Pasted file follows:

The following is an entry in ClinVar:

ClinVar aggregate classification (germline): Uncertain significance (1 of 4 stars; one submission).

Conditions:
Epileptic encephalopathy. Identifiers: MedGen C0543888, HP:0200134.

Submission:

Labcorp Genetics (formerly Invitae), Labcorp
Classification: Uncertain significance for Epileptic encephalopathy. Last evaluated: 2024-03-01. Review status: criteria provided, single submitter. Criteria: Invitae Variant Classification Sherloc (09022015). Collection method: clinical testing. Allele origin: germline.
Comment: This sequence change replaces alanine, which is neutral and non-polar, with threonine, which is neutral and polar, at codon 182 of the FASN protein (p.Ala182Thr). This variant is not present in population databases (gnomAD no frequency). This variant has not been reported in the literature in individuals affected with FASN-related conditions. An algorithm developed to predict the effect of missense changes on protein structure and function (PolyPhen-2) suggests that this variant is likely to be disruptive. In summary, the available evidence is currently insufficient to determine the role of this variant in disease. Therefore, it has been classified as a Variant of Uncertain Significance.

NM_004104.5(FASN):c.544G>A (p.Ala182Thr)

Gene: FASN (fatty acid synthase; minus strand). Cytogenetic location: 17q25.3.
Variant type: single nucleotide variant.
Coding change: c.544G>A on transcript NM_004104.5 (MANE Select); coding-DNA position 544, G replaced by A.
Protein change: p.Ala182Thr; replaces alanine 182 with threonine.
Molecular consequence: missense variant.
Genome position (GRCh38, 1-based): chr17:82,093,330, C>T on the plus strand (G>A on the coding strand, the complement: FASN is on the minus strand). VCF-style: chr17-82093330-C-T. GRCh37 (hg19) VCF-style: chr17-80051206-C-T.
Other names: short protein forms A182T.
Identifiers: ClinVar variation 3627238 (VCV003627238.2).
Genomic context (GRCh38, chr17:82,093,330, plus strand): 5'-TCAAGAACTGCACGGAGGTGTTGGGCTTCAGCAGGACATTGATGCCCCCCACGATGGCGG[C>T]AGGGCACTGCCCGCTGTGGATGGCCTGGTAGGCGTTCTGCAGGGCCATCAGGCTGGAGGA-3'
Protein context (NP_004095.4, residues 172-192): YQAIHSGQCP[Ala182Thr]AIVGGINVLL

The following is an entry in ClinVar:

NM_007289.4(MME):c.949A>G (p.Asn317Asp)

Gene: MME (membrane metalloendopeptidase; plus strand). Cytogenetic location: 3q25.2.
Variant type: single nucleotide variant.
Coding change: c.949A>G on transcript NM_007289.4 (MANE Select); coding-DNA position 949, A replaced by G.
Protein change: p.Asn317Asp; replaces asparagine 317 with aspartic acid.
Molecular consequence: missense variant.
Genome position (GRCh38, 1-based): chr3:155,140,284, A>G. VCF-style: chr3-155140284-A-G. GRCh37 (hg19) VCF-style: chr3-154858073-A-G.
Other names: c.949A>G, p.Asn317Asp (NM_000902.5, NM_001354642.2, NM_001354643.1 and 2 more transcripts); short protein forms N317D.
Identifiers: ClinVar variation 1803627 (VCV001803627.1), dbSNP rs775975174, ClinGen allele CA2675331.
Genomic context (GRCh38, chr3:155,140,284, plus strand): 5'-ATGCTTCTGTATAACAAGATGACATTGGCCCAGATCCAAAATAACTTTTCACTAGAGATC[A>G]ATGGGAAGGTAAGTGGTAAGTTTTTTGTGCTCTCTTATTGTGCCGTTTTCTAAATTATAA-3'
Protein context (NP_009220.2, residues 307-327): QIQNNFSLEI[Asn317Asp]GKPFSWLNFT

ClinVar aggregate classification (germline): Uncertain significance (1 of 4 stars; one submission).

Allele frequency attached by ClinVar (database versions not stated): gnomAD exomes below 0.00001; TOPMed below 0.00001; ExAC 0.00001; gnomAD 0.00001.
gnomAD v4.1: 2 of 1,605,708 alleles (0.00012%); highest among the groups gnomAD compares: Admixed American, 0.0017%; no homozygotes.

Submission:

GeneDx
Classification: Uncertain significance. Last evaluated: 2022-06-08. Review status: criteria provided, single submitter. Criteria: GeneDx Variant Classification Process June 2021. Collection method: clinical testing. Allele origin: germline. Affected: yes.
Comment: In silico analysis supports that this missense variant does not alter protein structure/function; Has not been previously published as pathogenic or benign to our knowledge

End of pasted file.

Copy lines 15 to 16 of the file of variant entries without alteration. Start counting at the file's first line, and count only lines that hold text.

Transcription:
Genome position (GRCh38, 1-based): chr17:82,093,330, C>T on the plus strand (G>A on the coding strand, the complement: FASN is on the minus strand). VCF-style: chr17-82093330-C-T. GRCh37 (hg19) VCF-style: chr17-80051206-C-T.
Other names: short protein forms A182T.